Joan and her mother argue.
“Have you been drinking?”
That she understands.
Like her or not, Megan knows how to communicate. She catches a ton of shit for being boring or whatever, but I don’t see it. She’s actually able to share what she’s feeling in a way Don never experienced with Betty. Don could bully Betty, but Megan will not be pushed around.
There’s a huge difference between “what will she take,” and “what is it worth?” When you focus on the former, you devalue yourself, when you focus on the latter, you are working from a position of strength.
The fact that Pete asks Joan how to arrange it is hilariously tragic.
If Mad Men does one thing insanely well, it’s demonstrate the creative process. From the Western Union idea session with Paul and Peggy, to the toke-fest for Bacardi Rum, it shows how ideas work in an organic environment – and how the characters react and respond in the face of pressure to develop winning ideas. That moment when Don smiles and Ginsberg claps – it’s a universal feeling, beautifully portrayed.
Raise your hand if you don’t love, LOVE, LOVE this scene between Freddie and Peggy. Okay, you are dismissed from the show.
Don puts his hat on as he leaves. He’s a good one, and old fashioned.
LOVE seeing the two teams pass one another …
“You must have heard some pretty terrible things about me from Don Draper’s mouth.”
“Look, I need a writer. They don’t have to be like me, but …”
The old, enough about me – what do you think about me?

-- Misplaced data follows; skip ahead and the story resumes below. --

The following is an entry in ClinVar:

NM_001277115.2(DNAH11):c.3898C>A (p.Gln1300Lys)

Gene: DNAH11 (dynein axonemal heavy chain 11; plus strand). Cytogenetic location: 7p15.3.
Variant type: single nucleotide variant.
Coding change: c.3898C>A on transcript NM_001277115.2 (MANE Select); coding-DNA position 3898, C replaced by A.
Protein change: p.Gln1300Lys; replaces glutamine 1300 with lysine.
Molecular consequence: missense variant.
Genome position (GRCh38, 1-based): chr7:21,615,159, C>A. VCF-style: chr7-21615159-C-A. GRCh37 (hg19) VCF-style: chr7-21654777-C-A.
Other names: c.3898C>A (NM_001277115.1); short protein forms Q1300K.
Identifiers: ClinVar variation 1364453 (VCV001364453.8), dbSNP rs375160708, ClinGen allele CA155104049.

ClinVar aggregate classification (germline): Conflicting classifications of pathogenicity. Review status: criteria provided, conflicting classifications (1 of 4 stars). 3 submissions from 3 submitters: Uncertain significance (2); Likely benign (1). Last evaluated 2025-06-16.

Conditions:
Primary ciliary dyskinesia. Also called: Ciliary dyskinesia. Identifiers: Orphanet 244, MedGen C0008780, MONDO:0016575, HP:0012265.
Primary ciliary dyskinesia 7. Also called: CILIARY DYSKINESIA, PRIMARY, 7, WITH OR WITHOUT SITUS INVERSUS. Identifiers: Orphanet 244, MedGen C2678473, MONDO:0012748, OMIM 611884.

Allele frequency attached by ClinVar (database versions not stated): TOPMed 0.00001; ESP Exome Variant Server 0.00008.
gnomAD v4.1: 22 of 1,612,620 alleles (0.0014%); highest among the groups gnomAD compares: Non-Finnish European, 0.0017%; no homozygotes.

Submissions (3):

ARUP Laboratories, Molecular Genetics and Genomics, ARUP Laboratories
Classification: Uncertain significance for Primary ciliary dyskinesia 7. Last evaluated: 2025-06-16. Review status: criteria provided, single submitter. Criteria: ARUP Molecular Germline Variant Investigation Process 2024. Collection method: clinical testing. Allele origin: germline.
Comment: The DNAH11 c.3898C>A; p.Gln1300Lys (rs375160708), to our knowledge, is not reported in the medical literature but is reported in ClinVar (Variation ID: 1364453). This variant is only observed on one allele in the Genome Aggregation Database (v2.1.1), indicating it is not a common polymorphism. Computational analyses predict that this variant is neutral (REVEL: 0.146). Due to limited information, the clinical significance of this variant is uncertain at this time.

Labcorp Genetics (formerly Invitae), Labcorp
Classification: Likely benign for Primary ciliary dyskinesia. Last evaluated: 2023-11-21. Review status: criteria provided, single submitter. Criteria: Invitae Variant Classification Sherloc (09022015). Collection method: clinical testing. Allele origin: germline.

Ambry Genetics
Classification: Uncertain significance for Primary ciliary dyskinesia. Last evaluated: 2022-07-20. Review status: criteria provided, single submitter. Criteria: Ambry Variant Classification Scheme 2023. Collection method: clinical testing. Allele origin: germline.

We know Ted’s a charming asshole. He and Don are different flavors, but both are still ice cream. However Peggy may miss the affection she knows her boss has for her. Ted is absolutely respecting her, and treating her like the asset she is. But once inside, how will they get along? Food for thought.
Peggy – like Joan – takes care of it in writing.
When Duck made his pitch to Peggy to join him at Grey, he could not offer her anything but a job – no status attached. She can command a real position now, with a real title conveying her value.
“I think I need a chocolate shake.” Pegs, you’re beautiful.
More good communication from Megan.
Joan walks in to looks from Don, and probably the others. This is why she didn’t want it to be a topic of discussion. Like firing Joey, there are ways to make things happen. If the right way is not taken, you’re just another [gold-digger/whore/humorless bitch]. But Joan made her choice and keeps her head high, no matter who knows. I don’t think Don – or the others, for that matter – has caught up to that.
“You really have no idea when things are good, do you?” Possibly my favorite line from Peggy to Don ever.
I don’t know if I have anything to add. This is the soul of the show. These two. Alone. Talking.
The obvious parallel is that he offers her more money, and she turns it down, the opposite of the Joan scenario. It does not make Peggy more virtuous, or Joan any less magnificent. They did what they did, they can only judge themselves.
I keep thinking of Nixon vs. Kennedy, as Peggy leaves another party.